Omar Little (Michael K. Williams) rules his own cottage industry robbing stash houses and drug dealers, discriminating among targets based on who the king of the moment is. He lives with Renaldo (Ramon A. Rodriguez), his boyfriend and stick-up partner, in a boarded-up row house, more to disguise his whereabouts than for any lack of resources. When he wakes up to discover his supply of breakfast cereal tapped, Omar heads out in his pajamas, pausing to yank a campaign poster off his building (the coming election having no bearing on his existence). As he strides up the alley, the neighborhood children scatter in all directions and holler his name, a warning tinged with glee. On his way back from the store, he stops to light a cigarette and a bag of street-ready vials comes sailing down from an upstairs window. The deal is consummated on brand recognition alone; whoever mistook Omar’s intentions would rather give up the stash than risk Omar’s gun in his mouth. Though the fear for the dealers is legitimate, Omar runs his business by a strict code: he turns his gun on players only, never a citizen. This distinction reaches comical proportions when he tracks Marlo Stanfield’s (Jaime Hector) re-up to a mini-mart, where Omar robs the package from the clerk at gunpoint, then takes the time to pay for his Newports. As Omar explains to Renaldo over breakfast, “It ain’t what you takin’, it’s who you takin’ it from, you feel me?”

Officer Jimmy McNulty (Dominic West) keeps hearing from everyone where his niche is supposed to be, professionally and personally. He’s traded in his quixotic quest for mind-blowing cases (and casual tail) for a set schedule as a uniformed patrolman and a cozy domestic set-up with Beadie Russell (Amy Ryan), the Port Authority officer from season two, and her two young kids to whom he’s just “McNulty.” He helps prepare a modest family meal to share with Detective Bunk Moreland (Wendell Pierce), McNulty’s ex-partner in homicide and tag-team adultery, who arrives toting a “double digit” bottle of wine. Bunk angles to replace dessert with a night of unattached drinking; Jimmy hesitates, but Beadie encourages him. “She trusts you,” Bunk gathers with astonishment when Beadie goes to check on the kids. Still, Bunk has trouble making out the new Jimmy. The two lean against Bunk’s car drinking Rolling Rocks and Bunk poses a metaphorical conundrum regarding a chain of fried-fish joints called “Lake Trout.” “No lake, no trout…all dressed up like something it ain’t.”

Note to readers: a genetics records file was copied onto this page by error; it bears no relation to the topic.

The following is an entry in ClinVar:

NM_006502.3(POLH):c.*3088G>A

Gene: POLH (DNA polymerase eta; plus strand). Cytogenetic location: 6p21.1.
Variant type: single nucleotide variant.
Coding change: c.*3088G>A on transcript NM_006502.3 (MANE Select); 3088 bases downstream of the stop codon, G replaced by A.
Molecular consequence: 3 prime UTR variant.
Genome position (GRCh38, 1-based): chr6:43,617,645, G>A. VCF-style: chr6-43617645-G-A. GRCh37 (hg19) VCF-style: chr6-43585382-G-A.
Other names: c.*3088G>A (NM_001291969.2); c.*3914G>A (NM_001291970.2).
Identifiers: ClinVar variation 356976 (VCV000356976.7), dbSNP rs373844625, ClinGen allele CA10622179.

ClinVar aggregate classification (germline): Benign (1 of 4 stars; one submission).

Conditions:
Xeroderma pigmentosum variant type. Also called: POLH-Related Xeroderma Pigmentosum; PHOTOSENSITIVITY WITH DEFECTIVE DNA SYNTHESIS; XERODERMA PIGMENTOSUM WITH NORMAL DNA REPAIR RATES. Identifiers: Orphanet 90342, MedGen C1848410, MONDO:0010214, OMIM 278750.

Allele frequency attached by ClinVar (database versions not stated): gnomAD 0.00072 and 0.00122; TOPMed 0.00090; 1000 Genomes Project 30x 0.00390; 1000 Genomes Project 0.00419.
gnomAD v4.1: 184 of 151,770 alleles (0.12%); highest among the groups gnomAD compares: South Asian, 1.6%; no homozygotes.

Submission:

McNulty’s change of environment is voluntary, but Bodie Broadus (JD Williams) and Slim Charles (Anwan Glover), two holdovers from the busted Barksdale drug regime, have new business circumstances foisted on them. Boadie, using Slim Charles as his middleman supplier, has transformed an off-brand corner into a busy strip with quality dope and attentive service, but the increased traffic draws the interest of Marlo, who arrives on the corner with his muscle in tow, recognizes Bodie as a “rightful hustler,” and lays down his terms with his usual brevity. “Two choices: start taking our package or you can step off.” Bodie knows if he walks away he gets nothing from what he’s built and if he starts peddling Marlo’s weaker product his numbers won’t hold. Incensed by the no-win hand, he barks at Slim Charles, “I’m standing here like a asshole holding my Charles Dickens, ‘cause I ain’t got no muscle, no back-up. Shit, man, yo, if this was the old days….” A resigned Slim Charles cuts him off. “Yeah, now, well, the thing about the old days—they the old days.”

A bigger problem for Slim Charles than losing Bodie as a sub-contractor is a group of New York dealers that is systematically gobbling the east side real estate, chasing off the local crews. The top Baltimore dealers, minus Marlo, meet in a conference room at the Holiday Inn under the guise of the “New Day Co-Op (Tomorrow’s success stories start today),” with Slim Charles now holding the seat assigned Barksdale’s ruined legacy. There, they spitball solutions to industry issues, sounding at times like a conclave of independent booksellers fretting over the encroaching menace of big-box retailers. “Me personally,” Slim Charles offers, “I think it’s time Wal-Mart went home.” They vow to band together to hold their territory, even encouraging Marlo’s participation against the interlopers.